When we lived in Elkins, West Virginia, the Augusta Festival was held each summer and one week would be set aside to feature Cajun music and artists. This is where I first experienced the Cajun/Creole/Zydeco rhythms, songs, and dances first hand and Jolie Blonde was performed on stage there by Michael Doucet. Dewey Balfa and other similar legendary artists would be featured each summer.
We moved from Elkins in 1986-87 and Augusta is robustly continuing to feature marvelous artists in their programming. Here is the Cajun/Creole program listing from this summer that was just completed.
And here is a recording by Michael Doucet / Aly Bain / Ricky Skaggs of Jolie Blonde….
Jolie Blonde (ay) où toi, te chere bebe?
Tu m’as dit, tu peut m’aimer
Mais quoi t’apres faire, jolie fille?
Tu connais mieux ouais puissant.
Quel avenir et quel espoir que m’avoir?
Jolie Blonde petite malheureuse bebe
Quoi tu fais, me aujourd’hui?
Tu connais j’aime pas juste toi dans le pays.
Laissez autres qui moi aimer.
Nearest English equivalent I can manage:
Pretty Blonde (ay) where are you, you dear baby?
You told me you can love me
But what you do after that, pretty girl?
You know much better yeah.
What future and what hope do I have?
Pretty Blonde, unhappy little baby,
What are you doing to me now?
You know I don’t love only you in the country.
Let me love others.
The words and translations to the Cajun recordings of Jole Blon, Jole Blonde, Jole Blond, Jolie Blon, Jolie Blonde and Jolie Blond. (The early Louisiana Cajun music recordings)
This is being compiled by Clarence, the webmaster for the “Cajun and Zydeco Radio Guide”.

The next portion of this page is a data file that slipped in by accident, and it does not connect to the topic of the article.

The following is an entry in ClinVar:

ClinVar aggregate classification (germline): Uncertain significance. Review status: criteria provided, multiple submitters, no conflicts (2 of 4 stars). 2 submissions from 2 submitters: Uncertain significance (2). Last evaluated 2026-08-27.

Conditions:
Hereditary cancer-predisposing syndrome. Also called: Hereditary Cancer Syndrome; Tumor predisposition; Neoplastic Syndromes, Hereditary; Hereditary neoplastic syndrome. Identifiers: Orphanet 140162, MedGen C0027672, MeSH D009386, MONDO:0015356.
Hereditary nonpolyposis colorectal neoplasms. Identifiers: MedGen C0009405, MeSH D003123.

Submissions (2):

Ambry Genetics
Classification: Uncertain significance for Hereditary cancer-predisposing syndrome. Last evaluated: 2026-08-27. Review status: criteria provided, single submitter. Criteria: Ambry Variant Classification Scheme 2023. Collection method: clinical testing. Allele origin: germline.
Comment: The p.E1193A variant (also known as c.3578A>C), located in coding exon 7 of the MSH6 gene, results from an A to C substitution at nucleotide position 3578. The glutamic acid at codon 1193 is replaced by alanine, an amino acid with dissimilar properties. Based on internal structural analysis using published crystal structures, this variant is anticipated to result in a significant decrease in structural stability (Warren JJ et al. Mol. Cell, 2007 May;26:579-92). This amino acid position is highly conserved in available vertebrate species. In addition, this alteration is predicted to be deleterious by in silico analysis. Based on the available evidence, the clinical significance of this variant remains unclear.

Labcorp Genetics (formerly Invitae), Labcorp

This is located at www.cajunradio.org/earlysongs.html
about the song, words in French, words in English
Jole Blonde is often referred to as the Cajun national athem due to widespread popularity and due to the historical nature of the song.
The original 1928 Jolie Blonde version by Amadie, Ophy, Cleoma Breaux
The first recording of the song Jolie Blon “Ma Blonde Est Partie” (Jolie Blonde) was made in 1928 by Amadie Breaux (born 09/07/1900), his brother Ophy Breaux and his sister Cleoma Breaux. It was recorded on the Old-Timey Records label. The vinal record is titled “Louisiana Cajun Music Vol. 5 – The Early Years 1928-1938”. (Old-Timey Records 114)
I have a copy of the vinal record, but I don’t know if it is still available or if it has been put on cassette or CD. I would suggest calling “Floyd’s Record Shop” in Ville Platte, Louisiana to find out if it is available. (If you find out anything about availability, please email me and let me know). Floyd’s is the expert – they were the recording label for a lot of French music in Louisiana. You can link to Floyd’s from the “music retailers” section of the Cajun and Zydeco Radio Guide.
To get this original version of the song on CD, I suggest getting the CD called “Cajun Dance Party: Fais Do-Do” on the Columbia label # CK-46784. It has the original Jole Blonde 1928 version.
The 1935 Jole Blon version by Leo Soileau and the Hackberry Ramblers
Leo Soileau and his band the Hackberry Ramblers recorded a string band version of the song and called it La Valse De Guedan in 1935. Leo Soileau’s version of Jolie Blonde is also recorded on the Old-Timey Records label. The vinal record is titled “Louisiana Cajun Music Vol. 3 – The String Bands of the 1930’s. (Old-Timey Records 110). Leo Soileau also recorded under the name of Soileau & Robin on Louisiana Cajun Music Vol. 5 – The Early Years 1928-1938. (Old-Timey Records 114).
The 1946 Jole Blonde version by Harry Choates. Choates made 3 variations of the Jole Blonde recording. His most famous version was called “Jole Blon” and it was recorded in 1946. It was considered a big hit at the time. Harry Choates is the musician that was known for making Jole Blon as popular as it is today. (I have included a lot of info about Harry Choates further down this page.) Harry Choates version is on the Arhoolie label CD # 331 and Cassette # 331 that is titled “J’ai Été Au Bal, Vol. 1” (I Went to the Dance, Vol. 1).